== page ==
“Go away, bird.”
They were nice enough to bury him well above the tide line, so there wasn’t any danger of drowning. But the seagulls were starting to worry him.
“Reeaa, aa, aa, aa,” laughed the gull, and took off again.
Joseph poked at the fire with his stick. “It was a dumb thing, you realize that,” he said.
“Sure, I see that now.”
“Because we’re going to find out, somebody does something like that. You can’t keep it secret.”
“I didn’t mean to, I mean, I always meant to make it up, but there was always next week, you know, and then the week after that, and…”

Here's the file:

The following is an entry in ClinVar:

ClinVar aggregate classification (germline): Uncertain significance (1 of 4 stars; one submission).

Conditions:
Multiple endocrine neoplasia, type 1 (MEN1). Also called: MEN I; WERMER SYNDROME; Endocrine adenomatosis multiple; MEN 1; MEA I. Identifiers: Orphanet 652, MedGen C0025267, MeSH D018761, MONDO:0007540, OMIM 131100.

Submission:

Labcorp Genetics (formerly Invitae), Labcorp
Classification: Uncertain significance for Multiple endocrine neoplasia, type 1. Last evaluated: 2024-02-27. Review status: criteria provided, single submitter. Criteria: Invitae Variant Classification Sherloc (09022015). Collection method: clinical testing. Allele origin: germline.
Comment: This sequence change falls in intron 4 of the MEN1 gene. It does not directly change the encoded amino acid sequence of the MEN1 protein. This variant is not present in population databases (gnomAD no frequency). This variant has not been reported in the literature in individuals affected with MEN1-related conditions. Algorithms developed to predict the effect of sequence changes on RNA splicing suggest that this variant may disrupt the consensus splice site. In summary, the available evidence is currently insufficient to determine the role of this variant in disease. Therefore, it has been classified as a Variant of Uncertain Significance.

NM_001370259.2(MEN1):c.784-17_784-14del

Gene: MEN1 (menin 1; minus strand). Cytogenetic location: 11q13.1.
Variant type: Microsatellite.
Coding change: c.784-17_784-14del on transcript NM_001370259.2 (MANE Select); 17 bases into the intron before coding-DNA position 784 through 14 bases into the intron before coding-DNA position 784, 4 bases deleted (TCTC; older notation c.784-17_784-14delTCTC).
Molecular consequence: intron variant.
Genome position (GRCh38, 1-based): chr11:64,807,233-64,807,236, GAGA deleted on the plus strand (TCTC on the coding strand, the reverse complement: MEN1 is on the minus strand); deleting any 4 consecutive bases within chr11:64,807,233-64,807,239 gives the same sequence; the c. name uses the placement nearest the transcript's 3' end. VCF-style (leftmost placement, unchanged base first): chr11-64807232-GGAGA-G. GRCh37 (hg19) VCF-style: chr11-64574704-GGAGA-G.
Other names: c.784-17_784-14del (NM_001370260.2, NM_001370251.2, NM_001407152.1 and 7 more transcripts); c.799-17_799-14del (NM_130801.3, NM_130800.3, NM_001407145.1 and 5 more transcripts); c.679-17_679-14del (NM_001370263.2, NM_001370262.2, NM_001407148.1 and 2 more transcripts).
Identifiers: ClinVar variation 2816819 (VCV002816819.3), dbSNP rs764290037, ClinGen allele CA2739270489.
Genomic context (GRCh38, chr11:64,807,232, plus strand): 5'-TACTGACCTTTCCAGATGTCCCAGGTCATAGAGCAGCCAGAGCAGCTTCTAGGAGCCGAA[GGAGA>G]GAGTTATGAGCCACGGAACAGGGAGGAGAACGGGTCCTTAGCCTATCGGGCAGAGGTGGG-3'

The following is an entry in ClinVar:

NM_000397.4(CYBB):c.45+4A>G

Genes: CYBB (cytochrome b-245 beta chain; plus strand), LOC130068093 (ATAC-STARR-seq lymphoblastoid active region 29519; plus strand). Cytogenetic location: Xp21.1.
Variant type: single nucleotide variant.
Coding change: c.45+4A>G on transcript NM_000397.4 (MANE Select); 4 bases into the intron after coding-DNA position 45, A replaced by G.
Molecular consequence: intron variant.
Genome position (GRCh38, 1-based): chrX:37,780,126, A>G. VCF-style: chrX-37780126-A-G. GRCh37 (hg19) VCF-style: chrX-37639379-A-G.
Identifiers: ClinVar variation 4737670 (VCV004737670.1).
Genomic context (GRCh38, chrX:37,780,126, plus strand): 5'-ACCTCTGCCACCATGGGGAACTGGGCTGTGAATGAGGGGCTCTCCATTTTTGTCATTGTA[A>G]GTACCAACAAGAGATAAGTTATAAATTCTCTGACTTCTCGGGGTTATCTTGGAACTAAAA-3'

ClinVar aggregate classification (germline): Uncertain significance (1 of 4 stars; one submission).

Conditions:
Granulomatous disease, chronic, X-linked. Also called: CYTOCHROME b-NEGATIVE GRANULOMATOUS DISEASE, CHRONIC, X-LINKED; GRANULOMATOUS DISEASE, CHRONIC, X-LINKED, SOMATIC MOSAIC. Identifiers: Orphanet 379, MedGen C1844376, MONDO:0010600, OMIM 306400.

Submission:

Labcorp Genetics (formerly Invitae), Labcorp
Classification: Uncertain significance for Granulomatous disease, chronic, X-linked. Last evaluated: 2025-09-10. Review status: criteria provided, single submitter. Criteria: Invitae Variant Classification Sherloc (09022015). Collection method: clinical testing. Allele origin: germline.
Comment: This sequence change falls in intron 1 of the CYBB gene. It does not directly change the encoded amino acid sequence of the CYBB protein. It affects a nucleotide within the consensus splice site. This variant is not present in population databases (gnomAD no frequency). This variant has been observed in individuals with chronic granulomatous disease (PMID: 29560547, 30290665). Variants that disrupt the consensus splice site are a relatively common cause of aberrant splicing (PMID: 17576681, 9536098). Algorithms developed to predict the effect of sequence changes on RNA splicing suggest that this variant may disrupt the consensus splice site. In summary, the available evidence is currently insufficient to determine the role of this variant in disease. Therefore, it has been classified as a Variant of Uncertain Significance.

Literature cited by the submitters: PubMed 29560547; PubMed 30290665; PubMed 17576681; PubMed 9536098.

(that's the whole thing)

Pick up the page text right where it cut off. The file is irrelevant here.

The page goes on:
“But it was a very dumb thing. You could have come to us, maybe we could have helped you.”
“How would that have looked?” he asked, forgetting to sound contrite and just sounding annoyed. “I’d never have lived it down.”
“This is better?” There didn’t seem to be anything to say to that, so he didn’t. The beach was deserted, except for the gulls that were circling above them. They were lower every time he craned his head back to look.
“Reeeaa, aa, aa, aa,” they laughed, full of patience.